1807-1813 1870-1919






Under Prussian Administration, 1813-1870



A few months after the liberation (Jan. 2nd 1814) the Russian troops withdrew. The VIENNA CONGRESS allocated Danzig to Prussia; the return of Prussian rule was widely welcomed in the city, for the experience of the preceding century had shown that independence was very costly; Danzig's economic interests required effective protection of the kind Prussia was able to provide, And Prussian rule 1793-1807 had been benevolent.
The return of Prussian rule meant the implementation of a number of reforms introduced in Prussia in the preceding years, most notably FREEDOM OF TRADE (thus the elimination of the guilds which had determined the city's economic life for the previous centuries), MANDATORY MILITARY DUTY (Danzigers no longer exempted) and COMMUNAL SELF-ADMINISTRATION, the latter a matter Danzig could easily adjust to, as she had done so for centuries.
Already in 1814 a number of suburbs were incorporated into Danzig. The city was chosen as seat for the new Prussian PROVINCE WEST PRUSSIA (1815-1824; then the provinzes of West and East Prussia were united, with seat in Koenigsberg). In 1831 OLIVA monastery was closed down. Formally, West Prussia with Danzig was Prussian, but not part of the German Confederation. During the revolution of 1848, the city council applied for the city, with all of West Prussia, to be accepted into the latter. Yet few signs of revolutionary sentiment in the city were suppressed; law and order were, at no stage of the German Revolution, in jeopardy. In 1852, Danzig was connected to the railway network. In 1857, the Danish SOUND LEVY was abolished, an event of eminent importance to Danzig trade; England had applied Free Trade policy since 1846, a relief for Danzig trade as the high protective tariffs on grain (Corn Laws) thereby were scrapped.
The city of Danzig grew in size and population : 1850 60,000, 1860 83,000, 1870 89,000 inhabitants - although not as rapidly as the centers of industrialization or as seaports profiting from the industrialization.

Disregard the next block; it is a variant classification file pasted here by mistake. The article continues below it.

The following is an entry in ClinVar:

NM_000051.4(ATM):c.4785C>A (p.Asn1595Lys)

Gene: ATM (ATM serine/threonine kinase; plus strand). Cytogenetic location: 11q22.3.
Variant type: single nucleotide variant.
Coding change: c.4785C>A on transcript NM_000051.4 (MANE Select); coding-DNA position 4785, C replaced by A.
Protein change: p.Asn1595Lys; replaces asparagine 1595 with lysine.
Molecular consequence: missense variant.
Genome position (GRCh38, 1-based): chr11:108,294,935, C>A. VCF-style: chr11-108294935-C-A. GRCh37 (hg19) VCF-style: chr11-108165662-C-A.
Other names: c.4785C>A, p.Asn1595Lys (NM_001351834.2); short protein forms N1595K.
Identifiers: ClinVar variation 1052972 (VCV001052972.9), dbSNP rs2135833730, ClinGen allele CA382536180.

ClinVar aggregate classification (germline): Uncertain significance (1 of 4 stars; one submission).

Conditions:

In the grain trade, traditionally dominated by Danzig, the city found increasing competition from the new Russian port of ODESSA, which attracted the grain production of much of the hinterland which hitherto exported through Danzig, and from increasing exports from the USA. During the GERMAN- DANISH WAR of 1864, Danzig's port briefly was blocked by the Danish fleet.
The connection to the railway network in 1852 did not bring the economic upsurge hoped for; the railway lines had provided part of Danzig's traditional hinterland with easy access to the ports of Stettin and Hamburg, and thus syphoned away potential Danzig trade. The BROMBERG CANAL, completed 1774, likewise was beneficial for Danzig's competitors Stettin and Hamburg, as it connected the Vistula and Oder river basins.
The city's most famous son was philosopher ARTHUR SCHOPENHAUER (1788-1860), a pessimist and sceptic who did not share the romantic patriotism of many of his contemporary countrymen.



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EXTERNAL
LINKS
Biography of Arthur Schopenhauer, from A List of Philosophers; from age of the sage
DOCUMENTS Coat of Arms, from International Civic Heraldry
World Statesmen : Danzig, by Ben Cahoon; has lists of the French governors and of the Danzig Presidents of the Senate
REFERENCE Erich Keyser, Danzigs Geschichte, (Danzig 1928) Reprint Hamburg : Danziger Verlagsgesellschaft Paul Rosenberg, undated (History of Danzig), 300 pp.
Hans Georg Siegler, Danzig - Chronik eines Jahrtausends (Danzig - Chronicle of a Millennium; a timeline), Düsseldorf : Droste 1990, in German


This page is part of World History at KMLA
First posted on August 12th 2002, last revised on November 11th 2004

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